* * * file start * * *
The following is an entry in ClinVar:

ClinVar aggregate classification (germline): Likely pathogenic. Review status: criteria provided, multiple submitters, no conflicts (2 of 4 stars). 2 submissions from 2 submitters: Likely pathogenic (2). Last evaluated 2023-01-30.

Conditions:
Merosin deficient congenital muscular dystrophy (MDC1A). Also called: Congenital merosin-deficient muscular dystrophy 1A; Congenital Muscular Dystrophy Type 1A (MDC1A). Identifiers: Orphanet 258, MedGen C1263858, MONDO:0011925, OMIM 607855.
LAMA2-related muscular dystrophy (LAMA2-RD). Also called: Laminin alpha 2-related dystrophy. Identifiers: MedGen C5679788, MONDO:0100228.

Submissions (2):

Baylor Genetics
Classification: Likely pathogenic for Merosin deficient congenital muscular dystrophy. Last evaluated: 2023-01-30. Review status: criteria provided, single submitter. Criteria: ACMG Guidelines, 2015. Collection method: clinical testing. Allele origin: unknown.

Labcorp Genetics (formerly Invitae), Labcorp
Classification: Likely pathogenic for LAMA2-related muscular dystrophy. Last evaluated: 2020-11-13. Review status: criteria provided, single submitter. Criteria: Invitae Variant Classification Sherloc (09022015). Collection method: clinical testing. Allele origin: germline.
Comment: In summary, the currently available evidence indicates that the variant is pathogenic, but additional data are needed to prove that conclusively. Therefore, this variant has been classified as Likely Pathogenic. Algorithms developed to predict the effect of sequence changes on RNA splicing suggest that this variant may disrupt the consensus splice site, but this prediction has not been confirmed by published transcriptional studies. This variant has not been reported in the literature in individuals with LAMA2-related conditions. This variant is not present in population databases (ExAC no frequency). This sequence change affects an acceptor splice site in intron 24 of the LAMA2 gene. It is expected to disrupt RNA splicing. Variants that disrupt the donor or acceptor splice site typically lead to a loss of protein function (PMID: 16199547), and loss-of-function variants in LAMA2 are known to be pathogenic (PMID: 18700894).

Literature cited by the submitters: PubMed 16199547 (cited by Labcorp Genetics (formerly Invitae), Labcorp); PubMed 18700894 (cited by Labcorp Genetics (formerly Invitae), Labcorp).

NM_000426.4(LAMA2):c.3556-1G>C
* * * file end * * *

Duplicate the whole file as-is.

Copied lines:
The following is an entry in ClinVar:

ClinVar aggregate classification (germline): Likely pathogenic. Review status: criteria provided, multiple submitters, no conflicts (2 of 4 stars). 2 submissions from 2 submitters: Likely pathogenic (2). Last evaluated 2023-01-30.

Conditions:
Merosin deficient congenital muscular dystrophy (MDC1A). Also called: Congenital merosin-deficient muscular dystrophy 1A; Congenital Muscular Dystrophy Type 1A (MDC1A). Identifiers: Orphanet 258, MedGen C1263858, MONDO:0011925, OMIM 607855.
LAMA2-related muscular dystrophy (LAMA2-RD). Also called: Laminin alpha 2-related dystrophy. Identifiers: MedGen C5679788, MONDO:0100228.

Submissions (2):

Baylor Genetics
Classification: Likely pathogenic for Merosin deficient congenital muscular dystrophy. Last evaluated: 2023-01-30. Review status: criteria provided, single submitter. Criteria: ACMG Guidelines, 2015. Collection method: clinical testing. Allele origin: unknown.

Labcorp Genetics (formerly Invitae), Labcorp
Classification: Likely pathogenic for LAMA2-related muscular dystrophy. Last evaluated: 2020-11-13. Review status: criteria provided, single submitter. Criteria: Invitae Variant Classification Sherloc (09022015). Collection method: clinical testing. Allele origin: germline.
Comment: In summary, the currently available evidence indicates that the variant is pathogenic, but additional data are needed to prove that conclusively. Therefore, this variant has been classified as Likely Pathogenic. Algorithms developed to predict the effect of sequence changes on RNA splicing suggest that this variant may disrupt the consensus splice site, but this prediction has not been confirmed by published transcriptional studies. This variant has not been reported in the literature in individuals with LAMA2-related conditions. This variant is not present in population databases (ExAC no frequency). This sequence change affects an acceptor splice site in intron 24 of the LAMA2 gene. It is expected to disrupt RNA splicing. Variants that disrupt the donor or acceptor splice site typically lead to a loss of protein function (PMID: 16199547), and loss-of-function variants in LAMA2 are known to be pathogenic (PMID: 18700894).

Literature cited by the submitters: PubMed 16199547 (cited by Labcorp Genetics (formerly Invitae), Labcorp); PubMed 18700894 (cited by Labcorp Genetics (formerly Invitae), Labcorp).

NM_000426.4(LAMA2):c.3556-1G>C